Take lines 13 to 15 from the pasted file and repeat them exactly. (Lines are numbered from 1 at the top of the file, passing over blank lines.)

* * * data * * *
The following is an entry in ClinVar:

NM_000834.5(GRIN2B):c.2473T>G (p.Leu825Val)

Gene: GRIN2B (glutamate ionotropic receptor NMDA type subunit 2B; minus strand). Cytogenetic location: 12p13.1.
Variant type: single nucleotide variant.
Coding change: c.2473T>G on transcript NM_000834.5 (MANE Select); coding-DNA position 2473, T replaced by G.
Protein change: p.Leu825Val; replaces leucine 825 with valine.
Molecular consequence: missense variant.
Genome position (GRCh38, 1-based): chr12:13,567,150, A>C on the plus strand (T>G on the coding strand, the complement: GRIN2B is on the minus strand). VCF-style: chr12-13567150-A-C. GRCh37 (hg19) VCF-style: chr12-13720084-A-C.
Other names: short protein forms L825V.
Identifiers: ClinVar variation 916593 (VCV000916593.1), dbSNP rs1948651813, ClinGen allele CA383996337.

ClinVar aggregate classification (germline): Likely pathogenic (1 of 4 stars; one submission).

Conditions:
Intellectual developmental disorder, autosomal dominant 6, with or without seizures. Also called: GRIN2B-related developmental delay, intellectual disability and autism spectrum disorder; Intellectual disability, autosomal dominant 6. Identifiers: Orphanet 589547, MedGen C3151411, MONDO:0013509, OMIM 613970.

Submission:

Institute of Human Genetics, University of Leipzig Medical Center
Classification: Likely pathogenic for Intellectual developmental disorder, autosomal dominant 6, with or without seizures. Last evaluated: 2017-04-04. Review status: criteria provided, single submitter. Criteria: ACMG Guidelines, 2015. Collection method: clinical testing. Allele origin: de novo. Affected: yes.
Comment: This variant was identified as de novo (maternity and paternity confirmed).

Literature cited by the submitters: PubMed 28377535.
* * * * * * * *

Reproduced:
Intellectual developmental disorder, autosomal dominant 6, with or without seizures. Also called: GRIN2B-related developmental delay, intellectual disability and autism spectrum disorder; Intellectual disability, autosomal dominant 6. Identifiers: Orphanet 589547, MedGen C3151411, MONDO:0013509, OMIM 613970.

Submission:

Institute of Human Genetics, University of Leipzig Medical Center